According to a recent Barna study, 78 percent of parents believe they have a more complicated job in raising their kids today than previous generations—primarily because they have the added responsibility of monitoring their children’s technology use. Andy Crouch wrote his recent book The Tech-Wise Family: Everyday Steps for Putting Technology in Its Proper Place to advise parents about technology’s “proper place” in their home. “There is tremendous, desperate demand for help on this front,” says Crouch of contemporary technology and the family. “Everyone feels like there’s a problem.”
Crouch spoke recently with CT about Internet pornography (and why filters aren’t enough), the future of biologically engineered human beings, and why developing character virtues in your kids is more important than monitoring screen minutes.
Why talk about technology in the context of the family?
Whenever you raise a criticism about technology, people will commonly say, “Well, technology can be used for good or for bad.” But I think more interesting questions are, “What is technology good for?” and “What is technology bad for?” Technology is good for lots of things. But what it is not good for—and perhaps what it is actively bad for—is the formation of persons. And where are people formed most intensively? For all of us, that is in the context of family. That’s where the dangers and limitations of technology become most evident. I’m much less concerned about how we use technology when we’re waiting in a line at the airport, even though I don’t deny that there is something formative (and de-formative) about needing my screen to distract me when I feel the least soupçon of boredom. But that is not as critical as [the family context].
In your book, you certainly don’t suggest that people become Amish. In fact, some might even say you’ve been overly optimistic about technology.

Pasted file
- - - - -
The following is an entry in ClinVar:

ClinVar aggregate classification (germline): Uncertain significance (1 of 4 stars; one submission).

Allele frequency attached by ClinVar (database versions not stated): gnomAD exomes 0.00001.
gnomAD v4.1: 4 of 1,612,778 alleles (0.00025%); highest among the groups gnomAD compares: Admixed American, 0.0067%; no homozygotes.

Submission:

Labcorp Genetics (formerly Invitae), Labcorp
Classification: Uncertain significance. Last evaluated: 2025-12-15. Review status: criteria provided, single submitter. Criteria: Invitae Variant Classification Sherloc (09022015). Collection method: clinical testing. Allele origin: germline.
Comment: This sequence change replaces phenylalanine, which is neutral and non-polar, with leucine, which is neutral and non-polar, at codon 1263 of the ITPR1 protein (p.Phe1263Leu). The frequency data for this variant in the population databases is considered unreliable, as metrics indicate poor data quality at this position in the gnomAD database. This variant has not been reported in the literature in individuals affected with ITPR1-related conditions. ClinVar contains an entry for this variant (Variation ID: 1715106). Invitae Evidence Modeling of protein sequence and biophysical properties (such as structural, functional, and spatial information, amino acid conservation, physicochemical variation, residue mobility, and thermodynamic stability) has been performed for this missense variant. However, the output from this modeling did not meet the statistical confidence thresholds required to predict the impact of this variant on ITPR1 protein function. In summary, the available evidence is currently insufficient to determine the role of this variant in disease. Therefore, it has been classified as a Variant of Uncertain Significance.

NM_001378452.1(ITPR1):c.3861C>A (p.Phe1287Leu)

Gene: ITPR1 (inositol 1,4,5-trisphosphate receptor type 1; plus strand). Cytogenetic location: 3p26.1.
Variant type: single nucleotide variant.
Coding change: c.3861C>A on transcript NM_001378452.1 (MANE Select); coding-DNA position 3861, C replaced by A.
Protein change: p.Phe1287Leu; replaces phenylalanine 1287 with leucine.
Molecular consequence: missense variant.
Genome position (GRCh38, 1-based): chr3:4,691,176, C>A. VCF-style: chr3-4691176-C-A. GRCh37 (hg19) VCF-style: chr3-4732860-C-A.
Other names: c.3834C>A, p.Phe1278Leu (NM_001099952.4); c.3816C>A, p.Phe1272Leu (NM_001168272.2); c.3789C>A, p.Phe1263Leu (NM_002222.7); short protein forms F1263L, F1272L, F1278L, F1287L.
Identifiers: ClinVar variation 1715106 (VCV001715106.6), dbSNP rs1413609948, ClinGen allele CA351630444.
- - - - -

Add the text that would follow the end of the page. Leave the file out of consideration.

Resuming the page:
My great anxiety about the book was that people were going to get into the book and think, “This is too radical, and my family will never be able to do this.” Truthfully, I did not want this book to become so idealistic, so purist, that it became detached from the reality of my life and my family’s life. We use all of this stuff.
I do think there are genuinely human ways to use technology. But this is only true if they are grounded in the deeper ways of being human that develop wisdom and character. What I do believe will be necessary (and this is an idea I borrow from philosopher Albert Borgmann) is asceticism. Ascetics—for the sake of something deeper or higher—deny themselves certain things they could have, not because they are categorically bad, but because they want a deeper, better life. If we are serious about our formation as persons, we have no choice but to be ascetics.
A lot of parenting books face a common challenge—that is, the author relying on subjective experience to give prescriptive advice. Given this challenge, what are core principles of technology use that will benefit every family?
I was very nervous about writing this book. What do I know about parenting? I’ve parented two human beings with mixed success (laughing). And this is why I start the book with two very general questions we should be asking about all of our choices, not just technology. First: Am I arranging my life in such a way that develops wisdom? In terms of the core spiritual disciplines, I think of solitude, silence, and fasting as well as communion, conversation, and feasting. None of those six things has anything, really, to do with technology, except that technology messes them all up and really interferes with them.
Similarly, I also want to ask: What is going to develop courage in me? In this book, I’m much less interested in telling parents how much time they should allow their children on their devices (although I would always say less is more). Instead I want to ask them—what needs to be put in place in order for you and your children to grow in wisdom and courage?